on 05 Feb 2014 at 4:11 pm6 Joe SchwartzSome thoughts: Perhaps the mindset that every concept, every lesson, every skill, needs a real-world application to be exciting and motivating is the pendulum swinging in the opposite direction from, “do pgs 34 and 35 in the workbook.” But release from that mindset is liberating, actually. The puzzling/unpuzzling paradigm can applied to many learning experiences, and real-world is only one of them. From an elementary perspective, our curriculum is full, at every level, with all kinds of math games. Many are written into the curriculum. One alternative to real-world may exist in doing more to explore and mine the games we play. (I’m currently working on a post about what a colleague and I did with “Factor Captor”.) Kids love playing games, and taking them apart and seeing how they work, thinking about how to redesign them and reuse them, can yield some exciting results.

For the review assignment, I see a nice tension between the novel and the familiar.

I love the Wallace quote. I came across that many years ago and have never forgotten it. It comes from a commencement speech he gave at Kenyon College in 2005, and I would encourage everyone to take the time and read the whole thing. Yes, what we worship in our classrooms is critical. I think this is related to the paper you referenced a few months ago, “Intellectual Need and Problem-Free Activity in the Mathematics Classroom”. I now cringe whenever I hear a teacher say, “You need to know this for the test.” As an aside, I might add that the overwrought worship of “data” by the educational establishment has, and continues to have, very corrosive effects, and not only in math classrooms.

on 06 Feb 2014 at 4:04 am7 Mr. MusolfThe students who are the least comfortable with this process are those who have always had an A and expect to “get it” quicky. Their parentsa re very uncomfortable with this as well and raise the biggest stink when this happens in their kids’ classrooms.

on 06 Feb 2014 at 5:44 am8 Dean MartinoHello everyone,

I have been enjoying the many discussions through these posts and wanted to offer a solution to the systems and intersection with the real world question.

I begin with the questions “who owns a car” and “who wants to own a car.” These are followed up with” are you buying new or used? what was the price of the used car when it was new? Why did the value decrease? does it decrease over time and if so, by how much?” These are the stimulation of interest questions. Fortunately, car ownership is high interest. We then move to the real life example applying a few students’ personal experiences in car ownership.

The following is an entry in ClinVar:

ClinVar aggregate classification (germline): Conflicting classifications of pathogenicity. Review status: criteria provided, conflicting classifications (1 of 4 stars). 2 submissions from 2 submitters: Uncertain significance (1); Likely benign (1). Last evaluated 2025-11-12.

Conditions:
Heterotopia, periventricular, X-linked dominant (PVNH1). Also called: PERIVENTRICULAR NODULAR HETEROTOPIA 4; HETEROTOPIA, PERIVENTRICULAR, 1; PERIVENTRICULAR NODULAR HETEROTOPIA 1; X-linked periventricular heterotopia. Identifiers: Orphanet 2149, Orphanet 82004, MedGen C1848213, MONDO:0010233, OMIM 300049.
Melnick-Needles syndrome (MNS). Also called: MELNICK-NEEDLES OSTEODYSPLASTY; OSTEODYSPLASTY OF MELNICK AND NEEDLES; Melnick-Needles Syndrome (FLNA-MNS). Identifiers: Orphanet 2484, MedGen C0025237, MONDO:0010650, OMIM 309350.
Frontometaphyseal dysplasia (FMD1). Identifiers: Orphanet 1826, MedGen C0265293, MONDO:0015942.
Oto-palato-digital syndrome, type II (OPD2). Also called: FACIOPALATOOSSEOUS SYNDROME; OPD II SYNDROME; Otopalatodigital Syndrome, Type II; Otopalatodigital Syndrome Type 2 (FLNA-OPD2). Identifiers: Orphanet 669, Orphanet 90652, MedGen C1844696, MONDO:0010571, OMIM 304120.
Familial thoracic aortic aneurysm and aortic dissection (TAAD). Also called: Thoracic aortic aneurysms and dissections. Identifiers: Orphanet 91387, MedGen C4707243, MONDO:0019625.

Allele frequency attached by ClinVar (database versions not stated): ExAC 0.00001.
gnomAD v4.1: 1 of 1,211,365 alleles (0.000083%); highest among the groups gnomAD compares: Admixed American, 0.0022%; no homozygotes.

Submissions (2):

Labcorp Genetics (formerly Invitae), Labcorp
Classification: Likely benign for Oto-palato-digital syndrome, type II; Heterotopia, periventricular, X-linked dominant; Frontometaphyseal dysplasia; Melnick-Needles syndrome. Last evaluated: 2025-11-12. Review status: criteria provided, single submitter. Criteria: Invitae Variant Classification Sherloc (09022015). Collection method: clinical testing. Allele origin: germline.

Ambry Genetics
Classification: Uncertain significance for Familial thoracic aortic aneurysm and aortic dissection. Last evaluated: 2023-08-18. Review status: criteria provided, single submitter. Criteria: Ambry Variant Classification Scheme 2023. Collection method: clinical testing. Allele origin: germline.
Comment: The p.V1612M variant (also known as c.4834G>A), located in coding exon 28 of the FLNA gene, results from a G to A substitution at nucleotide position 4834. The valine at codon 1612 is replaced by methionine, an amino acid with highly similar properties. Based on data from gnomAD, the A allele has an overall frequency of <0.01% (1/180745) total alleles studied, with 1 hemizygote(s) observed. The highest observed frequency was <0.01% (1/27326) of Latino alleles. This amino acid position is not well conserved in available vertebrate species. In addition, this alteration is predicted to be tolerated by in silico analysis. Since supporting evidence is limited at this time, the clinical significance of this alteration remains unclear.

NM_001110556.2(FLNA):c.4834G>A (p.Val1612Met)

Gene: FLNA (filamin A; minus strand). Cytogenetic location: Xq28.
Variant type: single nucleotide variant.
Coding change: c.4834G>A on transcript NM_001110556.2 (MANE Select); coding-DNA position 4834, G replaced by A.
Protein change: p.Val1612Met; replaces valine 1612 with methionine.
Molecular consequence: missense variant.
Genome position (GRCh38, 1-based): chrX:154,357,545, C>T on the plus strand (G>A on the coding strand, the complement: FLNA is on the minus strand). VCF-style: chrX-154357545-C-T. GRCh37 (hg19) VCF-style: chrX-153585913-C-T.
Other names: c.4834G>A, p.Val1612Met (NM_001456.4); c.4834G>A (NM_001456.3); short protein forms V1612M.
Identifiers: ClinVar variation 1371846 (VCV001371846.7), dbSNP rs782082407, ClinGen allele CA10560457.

The lesson moves to determining the purchase price, the estimated life of a car, with the theoretical zero value at the end of a specified number of years.

Graph the points as purchase price, y intercept and zero value number of years as x intercept.

Now students can see the transformation of Cartesian coordinates to category axis and real life numbers transform back to (x,y) point values.

Students apply the billions (ha,ha) of slope calculations they have practiced to achieve the loss of value per year, slope.

Now take them on the journey of purchasing a vehicle with the use of a down payment and a monthly loan. They will now attempt to create the expense function and graph to with the depreciation function.

Students will trip and fall on the mixed units for the time axis. The depreciation is in years ad the expense function is in months. I let this slide and actually hope it is the case. This creates a create investigation after the students have solved the system of equations, i.e. breakeven of payout versus value. When students a re asked to prove the system solution by substituting back in to the equations, the looks on their faces tells the story and the detective work begins. hey will figure out that the expense equation must be converted to yearly loan payback or the depreciation equation must be converted to monthly rather than yearly units for slope.

You can use this model of systems to also graph exponential depreciation against expense functions,

AS well, you can use a table of depreciated care values form a Kelly Blue Book search to have students construct the basis of the lesson. Have students choose a car they would like to purchase and investigate the historical values, plot the values, run a linear regression, and for advancing skills, quadratic regression to determine best fit functions.

In the end, the discussion of why people trade in one or two year old vehicles is a great lesson to go back to the graph and explore exactly what breakeven means as the two functions converge.